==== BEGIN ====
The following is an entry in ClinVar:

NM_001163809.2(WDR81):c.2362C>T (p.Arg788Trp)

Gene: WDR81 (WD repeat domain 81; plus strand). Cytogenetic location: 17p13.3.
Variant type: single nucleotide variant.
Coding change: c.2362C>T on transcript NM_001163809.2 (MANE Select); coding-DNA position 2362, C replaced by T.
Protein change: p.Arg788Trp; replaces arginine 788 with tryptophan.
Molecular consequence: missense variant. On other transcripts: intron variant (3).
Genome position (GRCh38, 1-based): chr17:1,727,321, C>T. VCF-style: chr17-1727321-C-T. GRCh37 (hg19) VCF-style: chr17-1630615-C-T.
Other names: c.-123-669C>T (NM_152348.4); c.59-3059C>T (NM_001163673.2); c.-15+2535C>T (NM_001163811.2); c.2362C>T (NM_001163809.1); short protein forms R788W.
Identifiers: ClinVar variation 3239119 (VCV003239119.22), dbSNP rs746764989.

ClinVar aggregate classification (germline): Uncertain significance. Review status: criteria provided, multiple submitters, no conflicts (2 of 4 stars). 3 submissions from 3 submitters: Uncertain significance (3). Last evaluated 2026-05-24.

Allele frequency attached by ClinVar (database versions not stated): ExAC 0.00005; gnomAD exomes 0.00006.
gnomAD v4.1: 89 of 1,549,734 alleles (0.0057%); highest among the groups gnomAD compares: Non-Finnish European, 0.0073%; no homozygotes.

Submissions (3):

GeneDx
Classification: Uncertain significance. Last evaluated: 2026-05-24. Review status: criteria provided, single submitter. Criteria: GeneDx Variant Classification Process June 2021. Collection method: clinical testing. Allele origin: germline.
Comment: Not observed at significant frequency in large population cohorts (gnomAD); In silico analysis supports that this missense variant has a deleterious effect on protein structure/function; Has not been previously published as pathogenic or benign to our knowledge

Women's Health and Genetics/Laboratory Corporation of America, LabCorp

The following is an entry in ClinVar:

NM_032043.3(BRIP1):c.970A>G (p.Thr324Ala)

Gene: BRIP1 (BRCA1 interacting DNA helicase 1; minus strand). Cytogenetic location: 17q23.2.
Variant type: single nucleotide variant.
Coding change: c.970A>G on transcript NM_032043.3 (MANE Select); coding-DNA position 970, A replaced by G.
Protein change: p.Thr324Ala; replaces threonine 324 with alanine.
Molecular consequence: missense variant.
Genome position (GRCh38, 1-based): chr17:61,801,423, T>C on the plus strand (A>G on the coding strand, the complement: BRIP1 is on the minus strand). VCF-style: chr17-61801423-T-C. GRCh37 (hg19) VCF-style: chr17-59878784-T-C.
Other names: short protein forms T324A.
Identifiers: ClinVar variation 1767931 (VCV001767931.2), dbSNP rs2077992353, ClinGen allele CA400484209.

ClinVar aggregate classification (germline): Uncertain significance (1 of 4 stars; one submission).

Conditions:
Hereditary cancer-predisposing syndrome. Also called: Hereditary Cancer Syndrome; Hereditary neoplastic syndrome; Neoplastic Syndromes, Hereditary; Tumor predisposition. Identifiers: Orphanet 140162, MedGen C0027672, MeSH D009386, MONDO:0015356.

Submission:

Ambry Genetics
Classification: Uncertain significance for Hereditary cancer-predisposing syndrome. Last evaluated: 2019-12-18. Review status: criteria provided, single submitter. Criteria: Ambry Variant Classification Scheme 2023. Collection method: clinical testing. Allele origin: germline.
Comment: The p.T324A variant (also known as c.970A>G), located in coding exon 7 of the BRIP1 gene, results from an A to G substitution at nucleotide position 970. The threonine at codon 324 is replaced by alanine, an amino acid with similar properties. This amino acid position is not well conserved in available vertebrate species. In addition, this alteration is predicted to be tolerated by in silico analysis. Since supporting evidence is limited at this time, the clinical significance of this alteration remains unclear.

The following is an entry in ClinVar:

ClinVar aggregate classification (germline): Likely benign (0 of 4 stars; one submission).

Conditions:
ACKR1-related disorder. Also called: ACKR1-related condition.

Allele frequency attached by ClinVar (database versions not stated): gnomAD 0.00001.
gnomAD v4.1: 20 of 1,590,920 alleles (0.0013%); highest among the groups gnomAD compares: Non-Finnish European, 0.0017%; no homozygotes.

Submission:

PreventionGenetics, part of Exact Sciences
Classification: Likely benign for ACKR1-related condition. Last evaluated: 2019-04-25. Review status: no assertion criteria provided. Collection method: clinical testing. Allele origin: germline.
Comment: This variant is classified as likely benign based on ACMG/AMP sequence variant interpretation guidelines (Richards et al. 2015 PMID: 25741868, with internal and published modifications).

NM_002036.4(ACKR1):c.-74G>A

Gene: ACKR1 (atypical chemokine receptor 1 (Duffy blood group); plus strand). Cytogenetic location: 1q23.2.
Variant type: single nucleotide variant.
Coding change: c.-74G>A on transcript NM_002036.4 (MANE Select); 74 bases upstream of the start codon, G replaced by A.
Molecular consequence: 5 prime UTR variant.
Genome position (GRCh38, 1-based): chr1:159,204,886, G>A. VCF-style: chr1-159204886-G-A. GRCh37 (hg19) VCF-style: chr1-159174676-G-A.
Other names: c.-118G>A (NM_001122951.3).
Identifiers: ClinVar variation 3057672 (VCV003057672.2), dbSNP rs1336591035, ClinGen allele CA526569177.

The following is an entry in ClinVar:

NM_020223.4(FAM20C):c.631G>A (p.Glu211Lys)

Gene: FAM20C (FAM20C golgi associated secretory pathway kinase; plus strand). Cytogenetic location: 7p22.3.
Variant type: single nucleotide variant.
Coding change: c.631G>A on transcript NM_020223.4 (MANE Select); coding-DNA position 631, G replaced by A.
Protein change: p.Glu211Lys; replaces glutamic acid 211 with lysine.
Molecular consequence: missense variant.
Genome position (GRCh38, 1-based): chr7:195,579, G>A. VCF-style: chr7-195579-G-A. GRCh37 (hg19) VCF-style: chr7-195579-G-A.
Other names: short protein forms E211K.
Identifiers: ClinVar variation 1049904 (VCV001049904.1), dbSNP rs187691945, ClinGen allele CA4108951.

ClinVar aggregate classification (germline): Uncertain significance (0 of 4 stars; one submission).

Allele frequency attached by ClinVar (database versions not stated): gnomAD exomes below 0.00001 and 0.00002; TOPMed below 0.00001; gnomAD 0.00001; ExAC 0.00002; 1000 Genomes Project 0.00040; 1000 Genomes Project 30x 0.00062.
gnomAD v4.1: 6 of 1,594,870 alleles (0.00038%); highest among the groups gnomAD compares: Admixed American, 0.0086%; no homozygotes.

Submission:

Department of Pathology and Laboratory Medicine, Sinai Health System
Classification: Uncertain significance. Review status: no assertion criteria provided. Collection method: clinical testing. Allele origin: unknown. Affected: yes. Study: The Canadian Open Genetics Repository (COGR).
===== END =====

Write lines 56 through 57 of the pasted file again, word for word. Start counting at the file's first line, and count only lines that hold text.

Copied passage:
Gene: FAM20C (FAM20C golgi associated secretory pathway kinase; plus strand). Cytogenetic location: 7p22.3.
Variant type: single nucleotide variant.